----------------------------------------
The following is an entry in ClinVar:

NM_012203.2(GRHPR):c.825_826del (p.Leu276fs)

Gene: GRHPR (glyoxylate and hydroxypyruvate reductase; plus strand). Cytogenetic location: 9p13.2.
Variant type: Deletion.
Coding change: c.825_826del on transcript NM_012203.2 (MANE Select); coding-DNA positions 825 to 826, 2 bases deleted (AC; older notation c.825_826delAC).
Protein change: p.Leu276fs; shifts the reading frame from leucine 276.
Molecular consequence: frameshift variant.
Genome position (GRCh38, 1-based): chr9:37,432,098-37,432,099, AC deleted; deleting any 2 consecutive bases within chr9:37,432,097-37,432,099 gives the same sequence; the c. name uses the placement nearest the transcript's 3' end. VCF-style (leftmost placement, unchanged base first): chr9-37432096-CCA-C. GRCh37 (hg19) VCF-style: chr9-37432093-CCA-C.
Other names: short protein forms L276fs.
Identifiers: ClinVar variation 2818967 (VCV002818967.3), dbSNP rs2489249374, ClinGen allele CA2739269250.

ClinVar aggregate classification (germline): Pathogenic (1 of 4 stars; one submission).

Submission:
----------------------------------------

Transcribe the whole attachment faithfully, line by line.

The following is an entry in ClinVar:

NM_012203.2(GRHPR):c.825_826del (p.Leu276fs)

Gene: GRHPR (glyoxylate and hydroxypyruvate reductase; plus strand). Cytogenetic location: 9p13.2.
Variant type: Deletion.
Coding change: c.825_826del on transcript NM_012203.2 (MANE Select); coding-DNA positions 825 to 826, 2 bases deleted (AC; older notation c.825_826delAC).
Protein change: p.Leu276fs; shifts the reading frame from leucine 276.
Molecular consequence: frameshift variant.
Genome position (GRCh38, 1-based): chr9:37,432,098-37,432,099, AC deleted; deleting any 2 consecutive bases within chr9:37,432,097-37,432,099 gives the same sequence; the c. name uses the placement nearest the transcript's 3' end. VCF-style (leftmost placement, unchanged base first): chr9-37432096-CCA-C. GRCh37 (hg19) VCF-style: chr9-37432093-CCA-C.
Other names: short protein forms L276fs.
Identifiers: ClinVar variation 2818967 (VCV002818967.3), dbSNP rs2489249374, ClinGen allele CA2739269250.

ClinVar aggregate classification (germline): Pathogenic (1 of 4 stars; one submission).

Submission: